5-10 minute conversation with a person, share yours. It's a constant
reminder for an access point.
8. Have a pity party together. Gather with others who are looking for
jobs. It may help to stir discussion about job openings. Otherwise, it
may be just be good moral support.
9. Don't be a wallflower, but don't force your networking either. Not all relationships will look the same.
Networking is key. "Only 28 percent of all candidates find jobs through
online postings." Billie Streufert, Director of Career Development
Center at The University of South Dakota
"I was told early, that it's not what you know, it's who you know. A
person may be the most qualified, but if no one knows that person, it
doesn't happen. ... Networking can be a support system during that
situation." Cindy Elifrits, founder and current president of Sioux Falls
1. When you go on line to your CoachBook or FaceBook page to change your
status to "job hunting," take a minute to professionalize your page.
2. Who knew you could find a potential employer via CoachBook, Facebook
or MySpace? Companies like accounting firm Ernst & Young have
Facebook pages. Use these sites to network in a positive way or to
research more about the company.
3. Use caution with any posts, blogs or other content you list online.
4. Put your Googling skills to good use. Research the company and/or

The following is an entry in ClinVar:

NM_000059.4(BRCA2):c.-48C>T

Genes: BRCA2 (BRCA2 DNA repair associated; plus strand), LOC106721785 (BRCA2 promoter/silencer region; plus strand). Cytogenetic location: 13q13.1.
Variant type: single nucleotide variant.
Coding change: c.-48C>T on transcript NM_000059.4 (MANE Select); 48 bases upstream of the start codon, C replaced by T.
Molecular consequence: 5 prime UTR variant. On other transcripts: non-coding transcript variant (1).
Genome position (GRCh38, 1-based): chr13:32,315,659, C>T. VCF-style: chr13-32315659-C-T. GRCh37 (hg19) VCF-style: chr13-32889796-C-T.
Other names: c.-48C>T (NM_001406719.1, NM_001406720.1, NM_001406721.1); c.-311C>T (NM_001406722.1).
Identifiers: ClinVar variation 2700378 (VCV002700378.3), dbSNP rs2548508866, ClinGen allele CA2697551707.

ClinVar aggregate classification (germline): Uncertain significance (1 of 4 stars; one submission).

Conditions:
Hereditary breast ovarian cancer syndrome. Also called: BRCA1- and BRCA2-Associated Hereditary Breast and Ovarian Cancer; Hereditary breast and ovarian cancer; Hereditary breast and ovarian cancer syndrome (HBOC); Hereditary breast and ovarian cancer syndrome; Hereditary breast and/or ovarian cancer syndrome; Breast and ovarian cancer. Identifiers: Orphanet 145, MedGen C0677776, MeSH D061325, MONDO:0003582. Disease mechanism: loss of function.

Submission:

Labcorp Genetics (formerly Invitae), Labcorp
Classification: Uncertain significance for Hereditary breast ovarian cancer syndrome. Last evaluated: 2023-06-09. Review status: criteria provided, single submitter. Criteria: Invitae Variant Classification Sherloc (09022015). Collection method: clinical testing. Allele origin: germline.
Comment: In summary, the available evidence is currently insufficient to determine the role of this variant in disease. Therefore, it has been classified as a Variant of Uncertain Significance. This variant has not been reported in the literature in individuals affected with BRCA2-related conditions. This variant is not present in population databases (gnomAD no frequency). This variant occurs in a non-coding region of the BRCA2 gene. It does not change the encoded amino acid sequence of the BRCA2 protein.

your potential boss. Check out their Web site and search for any recent
news items. Save these for later to review before your interview.
5. Use a professional email address. It's time to change firstname.lastname@example.org to something more appropriate.
6. Your potential employer knows how to use a search engine, too.
Employers usually do look at your online profile before interviewing, so
make sure yours is squeaky clean.
"Be careful. It's all out there. Know that what you're putting out there
everyone can see." Christine Esterling, Spherion Staffing branch
Find a job
1. Cover your bases. Check out print and online classified ads. Try
Monster.com, careerbuilder.com and indeed.com. Other in-state sites
include the South Dakota Department of Labor at http://dol.sd.gov/
2. Do your homework. Finding out more about a potential employer can
help in the job seeking process and may lead you to a job at a similar
3. Make lists. Take out your address book, and compile a list of who you
have contacted in the past, including employers and community members.
Call them and ask them about any job openings.
5. Look beyond the dollar signs. Be prepared to take a job for less
money. You may not get a job that's a perfect fit right away.
6. Take a self-assessment to gain an awareness about your interests,
skills and values. This may help you find a career to pursue. Streufert
recommends the book "What color is your parachute?" by Richard Nelson
7. Buy an interview technique books for sample questions. Be prepared
for questions about your goals and what you will do in five years. The
interview is not about you. It's about the company. At the end of the